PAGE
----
January sales lose bellows … but they are still nostalgic | Economy


“The sale they are not what they used to be, ”says María Teresa Martín, a 44-year-old sales assistant behind her working in The English Court. Less than ten minutes before the shops of Calle de Preciados open in the nerve center of Madrid’s commerce, dozens of people face the cold to have the privilege of being the first to take advantage of the January sales. The image contrasts with the memory of Martín: Just a few years ago, the masses of customers overflowed the door of commerce at the same time, eager to take a slice of the traditional discounts that followed the day of Kings.

Black friday, Cyber ​​Monday, Happy 2020… ”, Martin lists the sales events that have been advanced to those of Tuesday, January 7. “There are so many discounts that when today comes, people have already made their purchases,” explains the veteran saleswoman.

The liberalization of sales and the arrival of new consumption phenomena have upset the buying habits of the Spaniards, and there are many businesses and customers that no longer expect the traditional starting gun. Before its liberalization in 2012, this offer period concentrated more than 40% of the annual turnover of the sector. Now, according to the data of the employer of the textile commerce Acotex, and those of the Spanish Confederation of Commerce (CEC), do not reach 20%. It is the end of seasonality. “It really is negative news,” says Eduardo Zamácola, president of Acotex. “Everyone launches promotions throughout the year and this reduces profit margins. The sales are no longer seen as a time to take off products that companies had failed to sell. Now the customer is demanding continuous offers, ”he adds.

Customers climb the stairs of El Corte Inglés on Preciados Street, in the center of Madrid, this Tuesday.


Customers climb the stairs of El Corte Inglés on Preciados Street, in the center of Madrid, this Tuesday. THE COUNTRY

Mari Paz Ávila has been one of the first to enter the English Court this year, with no thrusts or endless queues on this occasion. “I have come to return gifts and exchange them,” says this 52-year-old from Madrid. The main purchase — a laptop— He did it in November, during Black Friday. Like her, Celia and Carmen Sánchez, septuagenarian sisters, bought all the clothes they needed, their children and their grandchildren a month and a half ago. Now they enjoy the quietest sales of their lives, they say, while changing some clothes with which they did not succeed. Estela Santiago, 48, is disappointed with the offer of clothing companies. “Before it was easy to find exclusive products on offer these days. Now the brands lower before and you have to be aware at all times, ”says this personal shopper while scanning bags in search of a bargain.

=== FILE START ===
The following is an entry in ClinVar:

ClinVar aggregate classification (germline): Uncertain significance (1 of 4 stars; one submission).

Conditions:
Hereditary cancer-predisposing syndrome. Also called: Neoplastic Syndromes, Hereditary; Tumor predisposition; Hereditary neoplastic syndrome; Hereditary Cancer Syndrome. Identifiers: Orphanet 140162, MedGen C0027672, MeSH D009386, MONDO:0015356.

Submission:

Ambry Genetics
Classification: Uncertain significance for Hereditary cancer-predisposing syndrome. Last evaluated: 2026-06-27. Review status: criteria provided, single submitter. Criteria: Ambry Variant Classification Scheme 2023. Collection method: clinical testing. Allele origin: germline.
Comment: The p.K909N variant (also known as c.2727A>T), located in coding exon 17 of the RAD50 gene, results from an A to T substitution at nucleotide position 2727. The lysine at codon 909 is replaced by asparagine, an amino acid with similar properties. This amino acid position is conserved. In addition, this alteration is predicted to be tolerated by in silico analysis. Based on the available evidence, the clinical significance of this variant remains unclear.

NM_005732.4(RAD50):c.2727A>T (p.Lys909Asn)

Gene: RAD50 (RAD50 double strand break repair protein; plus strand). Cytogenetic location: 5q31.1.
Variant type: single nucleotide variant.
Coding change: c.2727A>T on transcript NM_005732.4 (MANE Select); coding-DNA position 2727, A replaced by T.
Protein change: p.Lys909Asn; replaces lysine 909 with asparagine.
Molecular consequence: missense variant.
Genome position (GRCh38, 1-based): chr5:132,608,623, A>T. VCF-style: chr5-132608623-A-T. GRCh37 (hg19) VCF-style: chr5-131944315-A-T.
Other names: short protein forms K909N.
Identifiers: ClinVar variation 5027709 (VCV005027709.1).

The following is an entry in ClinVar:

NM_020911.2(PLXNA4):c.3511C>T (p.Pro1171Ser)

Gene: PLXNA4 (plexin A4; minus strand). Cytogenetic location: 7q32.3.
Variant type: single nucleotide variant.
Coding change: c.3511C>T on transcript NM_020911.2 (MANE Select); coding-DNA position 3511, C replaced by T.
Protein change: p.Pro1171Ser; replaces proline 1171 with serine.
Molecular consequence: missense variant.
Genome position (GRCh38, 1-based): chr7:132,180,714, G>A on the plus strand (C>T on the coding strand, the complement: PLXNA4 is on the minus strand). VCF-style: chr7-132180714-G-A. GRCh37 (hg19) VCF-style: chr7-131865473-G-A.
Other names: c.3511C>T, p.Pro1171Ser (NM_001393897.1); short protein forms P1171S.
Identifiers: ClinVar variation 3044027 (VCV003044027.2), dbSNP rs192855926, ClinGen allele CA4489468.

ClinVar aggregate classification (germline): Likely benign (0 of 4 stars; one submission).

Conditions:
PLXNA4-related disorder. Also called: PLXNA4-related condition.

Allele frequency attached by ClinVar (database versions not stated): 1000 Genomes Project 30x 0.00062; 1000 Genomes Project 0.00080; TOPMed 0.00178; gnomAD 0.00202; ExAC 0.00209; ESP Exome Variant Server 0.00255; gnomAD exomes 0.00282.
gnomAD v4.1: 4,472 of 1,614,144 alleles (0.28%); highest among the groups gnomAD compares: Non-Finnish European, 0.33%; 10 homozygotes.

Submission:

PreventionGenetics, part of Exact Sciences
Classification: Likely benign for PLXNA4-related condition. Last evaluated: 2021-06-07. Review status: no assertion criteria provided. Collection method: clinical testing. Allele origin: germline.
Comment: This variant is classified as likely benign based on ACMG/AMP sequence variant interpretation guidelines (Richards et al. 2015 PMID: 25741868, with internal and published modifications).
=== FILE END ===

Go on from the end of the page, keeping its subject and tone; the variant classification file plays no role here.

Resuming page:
The sales trend no longer depends on a period of sales, “but it is influenced by many aspects, such as the very strong irruption of commerce on-line argues the National Association of Large Distribution Companies (ANGED). Ana Anastasia, 28, confesses to buying mainly online. Today he accompanies his mother-in-law on sale, Esther Matito, 50, who on the contrary prefers to buy in person: “I like to taste everything, see and touch it,” he says. It is one of the nostalgic discounts of a lifetime. Jesús Álvarez, 26, traveled the previous night over 600 kilometers to arrive on time from Vigo to the capital’s sales. Despite this exceptional trip, he acknowledges that he mostly uses his mobile phone to buy.

An employee of El Corte Inglés places a discount sign.


An employee of El Corte Inglés places a discount sign. THE COUNTRY

It’s not just him boom digital the one that makes year after year decrease the crowd of customers on January 7. Nuria Rodríguez refuses to buy on-line. “I live in the center and I have all the stores within walking distance. In the end, you spend more time searching for what you want on the Internet and returning what doesn’t come or goes wrong, ”explains this 47-year-old teacher. Nevertheless, Rodriguez began his sales last Thursday, the same day that H&M, along with other businesses such as Mango or Cortefiel, advanced the premiere of their discounts.

Bread for today, hungry for tomorrow

Although the employer of the big surfaces (ANGED) trusts that four million people visit their establishments this January 7, the small and medium commerce is not so optimistic. Pedro Campo, representative of the sector, warns that proximity businesses cannot keep up with the aggressive rate of sales: “We can’t play in this line. The profit margin is so small that it leads to losses. ” Eduardo Zamácola, president of Acotex, asks from the textile management for merchants: “This dynamic of constant sales to position yourself better than the competition is bread for today and hunger for tomorrow”. And it also launches a message for the consumer: “If you want stores near your home, with qualified professionals and good customer service, you cannot always demand discounts,” he concludes.

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